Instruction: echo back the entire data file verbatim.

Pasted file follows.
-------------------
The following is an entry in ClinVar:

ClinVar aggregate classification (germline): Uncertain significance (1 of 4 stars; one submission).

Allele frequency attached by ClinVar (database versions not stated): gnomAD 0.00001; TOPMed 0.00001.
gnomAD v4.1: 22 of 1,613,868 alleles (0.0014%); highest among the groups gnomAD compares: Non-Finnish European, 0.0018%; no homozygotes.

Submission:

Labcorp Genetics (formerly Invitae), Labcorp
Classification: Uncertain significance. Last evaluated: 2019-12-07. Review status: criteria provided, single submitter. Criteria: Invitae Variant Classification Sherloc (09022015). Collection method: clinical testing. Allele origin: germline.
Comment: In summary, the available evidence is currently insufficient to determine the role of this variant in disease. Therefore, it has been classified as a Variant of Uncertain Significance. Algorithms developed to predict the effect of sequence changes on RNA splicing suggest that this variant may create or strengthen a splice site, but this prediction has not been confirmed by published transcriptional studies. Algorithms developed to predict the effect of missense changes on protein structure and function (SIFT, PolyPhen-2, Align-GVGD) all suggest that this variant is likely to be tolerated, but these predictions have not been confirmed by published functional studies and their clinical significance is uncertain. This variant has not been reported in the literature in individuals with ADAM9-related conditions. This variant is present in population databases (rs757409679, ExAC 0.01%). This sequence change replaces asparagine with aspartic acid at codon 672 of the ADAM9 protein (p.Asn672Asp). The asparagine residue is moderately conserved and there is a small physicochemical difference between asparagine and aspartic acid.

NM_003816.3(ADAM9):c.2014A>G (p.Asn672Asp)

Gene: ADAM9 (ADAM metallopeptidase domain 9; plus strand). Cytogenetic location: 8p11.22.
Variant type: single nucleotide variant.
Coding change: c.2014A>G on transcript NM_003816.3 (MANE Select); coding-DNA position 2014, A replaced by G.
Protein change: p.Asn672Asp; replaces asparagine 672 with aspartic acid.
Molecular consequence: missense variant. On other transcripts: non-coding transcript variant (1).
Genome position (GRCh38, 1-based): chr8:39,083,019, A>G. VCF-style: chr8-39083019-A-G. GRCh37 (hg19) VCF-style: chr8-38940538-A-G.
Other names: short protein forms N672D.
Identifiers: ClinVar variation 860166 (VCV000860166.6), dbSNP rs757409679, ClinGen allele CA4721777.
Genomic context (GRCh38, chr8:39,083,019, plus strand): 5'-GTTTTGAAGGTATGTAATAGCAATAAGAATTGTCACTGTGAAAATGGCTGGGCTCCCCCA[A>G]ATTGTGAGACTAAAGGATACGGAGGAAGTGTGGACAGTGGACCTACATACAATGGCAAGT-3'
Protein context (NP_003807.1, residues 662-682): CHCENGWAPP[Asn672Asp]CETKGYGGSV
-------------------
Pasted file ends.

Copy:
The following is an entry in ClinVar:

ClinVar aggregate classification (germline): Uncertain significance (1 of 4 stars; one submission).

Allele frequency attached by ClinVar (database versions not stated): gnomAD 0.00001; TOPMed 0.00001.
gnomAD v4.1: 22 of 1,613,868 alleles (0.0014%); highest among the groups gnomAD compares: Non-Finnish European, 0.0018%; no homozygotes.

Submission:

Labcorp Genetics (formerly Invitae), Labcorp
Classification: Uncertain significance. Last evaluated: 2019-12-07. Review status: criteria provided, single submitter. Criteria: Invitae Variant Classification Sherloc (09022015). Collection method: clinical testing. Allele origin: germline.
Comment: In summary, the available evidence is currently insufficient to determine the role of this variant in disease. Therefore, it has been classified as a Variant of Uncertain Significance. Algorithms developed to predict the effect of sequence changes on RNA splicing suggest that this variant may create or strengthen a splice site, but this prediction has not been confirmed by published transcriptional studies. Algorithms developed to predict the effect of missense changes on protein structure and function (SIFT, PolyPhen-2, Align-GVGD) all suggest that this variant is likely to be tolerated, but these predictions have not been confirmed by published functional studies and their clinical significance is uncertain. This variant has not been reported in the literature in individuals with ADAM9-related conditions. This variant is present in population databases (rs757409679, ExAC 0.01%). This sequence change replaces asparagine with aspartic acid at codon 672 of the ADAM9 protein (p.Asn672Asp). The asparagine residue is moderately conserved and there is a small physicochemical difference between asparagine and aspartic acid.

NM_003816.3(ADAM9):c.2014A>G (p.Asn672Asp)

Gene: ADAM9 (ADAM metallopeptidase domain 9; plus strand). Cytogenetic location: 8p11.22.
Variant type: single nucleotide variant.
Coding change: c.2014A>G on transcript NM_003816.3 (MANE Select); coding-DNA position 2014, A replaced by G.
Protein change: p.Asn672Asp; replaces asparagine 672 with aspartic acid.
Molecular consequence: missense variant. On other transcripts: non-coding transcript variant (1).
Genome position (GRCh38, 1-based): chr8:39,083,019, A>G. VCF-style: chr8-39083019-A-G. GRCh37 (hg19) VCF-style: chr8-38940538-A-G.
Other names: short protein forms N672D.
Identifiers: ClinVar variation 860166 (VCV000860166.6), dbSNP rs757409679, ClinGen allele CA4721777.
Genomic context (GRCh38, chr8:39,083,019, plus strand): 5'-GTTTTGAAGGTATGTAATAGCAATAAGAATTGTCACTGTGAAAATGGCTGGGCTCCCCCA[A>G]ATTGTGAGACTAAAGGATACGGAGGAAGTGTGGACAGTGGACCTACATACAATGGCAAGT-3'
Protein context (NP_003807.1, residues 662-682): CHCENGWAPP[Asn672Asp]CETKGYGGSV